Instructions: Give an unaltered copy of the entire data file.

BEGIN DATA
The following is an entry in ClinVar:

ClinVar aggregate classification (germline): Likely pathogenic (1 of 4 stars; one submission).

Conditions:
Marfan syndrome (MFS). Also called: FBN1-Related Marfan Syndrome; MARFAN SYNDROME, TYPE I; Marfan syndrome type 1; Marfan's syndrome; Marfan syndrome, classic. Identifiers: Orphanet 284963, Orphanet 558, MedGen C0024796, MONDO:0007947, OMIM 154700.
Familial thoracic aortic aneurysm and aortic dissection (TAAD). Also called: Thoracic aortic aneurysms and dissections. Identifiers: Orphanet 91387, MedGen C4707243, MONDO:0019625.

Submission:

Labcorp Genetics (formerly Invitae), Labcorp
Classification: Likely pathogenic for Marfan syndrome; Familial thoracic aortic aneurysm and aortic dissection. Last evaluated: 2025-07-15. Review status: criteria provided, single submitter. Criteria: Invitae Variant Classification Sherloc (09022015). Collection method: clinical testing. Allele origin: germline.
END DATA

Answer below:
The following is an entry in ClinVar:

ClinVar aggregate classification (germline): Likely pathogenic (1 of 4 stars; one submission).

Conditions:
Marfan syndrome (MFS). Also called: FBN1-Related Marfan Syndrome; MARFAN SYNDROME, TYPE I; Marfan syndrome type 1; Marfan's syndrome; Marfan syndrome, classic. Identifiers: Orphanet 284963, Orphanet 558, MedGen C0024796, MONDO:0007947, OMIM 154700.
Familial thoracic aortic aneurysm and aortic dissection (TAAD). Also called: Thoracic aortic aneurysms and dissections. Identifiers: Orphanet 91387, MedGen C4707243, MONDO:0019625.

Submission:

Labcorp Genetics (formerly Invitae), Labcorp
Classification: Likely pathogenic for Marfan syndrome; Familial thoracic aortic aneurysm and aortic dissection. Last evaluated: 2025-07-15. Review status: criteria provided, single submitter. Criteria: Invitae Variant Classification Sherloc (09022015). Collection method: clinical testing. Allele origin: germline.